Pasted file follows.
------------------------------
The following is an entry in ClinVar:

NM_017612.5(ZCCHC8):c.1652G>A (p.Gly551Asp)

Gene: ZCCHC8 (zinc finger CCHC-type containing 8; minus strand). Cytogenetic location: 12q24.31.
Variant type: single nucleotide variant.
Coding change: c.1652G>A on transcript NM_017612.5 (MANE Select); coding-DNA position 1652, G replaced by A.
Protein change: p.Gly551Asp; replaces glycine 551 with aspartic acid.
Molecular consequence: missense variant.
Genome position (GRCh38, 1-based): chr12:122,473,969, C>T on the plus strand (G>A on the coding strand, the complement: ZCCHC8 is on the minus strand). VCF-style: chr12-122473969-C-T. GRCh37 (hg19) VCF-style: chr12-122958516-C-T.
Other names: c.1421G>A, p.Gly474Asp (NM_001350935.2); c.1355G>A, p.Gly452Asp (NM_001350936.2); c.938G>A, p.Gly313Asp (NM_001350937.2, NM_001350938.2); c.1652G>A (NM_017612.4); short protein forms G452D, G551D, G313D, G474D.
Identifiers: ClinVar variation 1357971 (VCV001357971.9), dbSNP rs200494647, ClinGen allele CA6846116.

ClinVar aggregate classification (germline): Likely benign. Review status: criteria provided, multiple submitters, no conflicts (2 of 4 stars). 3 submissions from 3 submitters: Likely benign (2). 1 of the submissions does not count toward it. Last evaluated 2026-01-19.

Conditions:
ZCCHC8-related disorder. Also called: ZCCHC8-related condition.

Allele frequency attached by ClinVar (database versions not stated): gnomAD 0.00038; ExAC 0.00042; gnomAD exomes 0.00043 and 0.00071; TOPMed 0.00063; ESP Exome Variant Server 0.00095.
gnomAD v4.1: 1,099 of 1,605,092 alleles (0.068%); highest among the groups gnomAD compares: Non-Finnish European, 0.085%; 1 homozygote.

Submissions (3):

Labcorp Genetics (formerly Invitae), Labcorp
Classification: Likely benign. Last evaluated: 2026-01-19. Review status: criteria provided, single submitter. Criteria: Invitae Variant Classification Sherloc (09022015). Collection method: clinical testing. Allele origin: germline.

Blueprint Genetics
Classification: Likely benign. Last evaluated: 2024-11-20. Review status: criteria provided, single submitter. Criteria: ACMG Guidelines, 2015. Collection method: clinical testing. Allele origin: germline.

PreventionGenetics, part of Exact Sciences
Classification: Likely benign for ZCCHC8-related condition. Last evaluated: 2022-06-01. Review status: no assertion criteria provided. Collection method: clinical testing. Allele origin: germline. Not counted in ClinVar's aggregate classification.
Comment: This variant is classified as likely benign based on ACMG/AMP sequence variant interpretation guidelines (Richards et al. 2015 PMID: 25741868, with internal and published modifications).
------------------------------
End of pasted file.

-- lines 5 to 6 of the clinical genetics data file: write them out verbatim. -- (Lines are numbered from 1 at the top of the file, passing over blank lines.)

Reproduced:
Coding change: c.1652G>A on transcript NM_017612.5 (MANE Select); coding-DNA position 1652, G replaced by A.
Protein change: p.Gly551Asp; replaces glycine 551 with aspartic acid.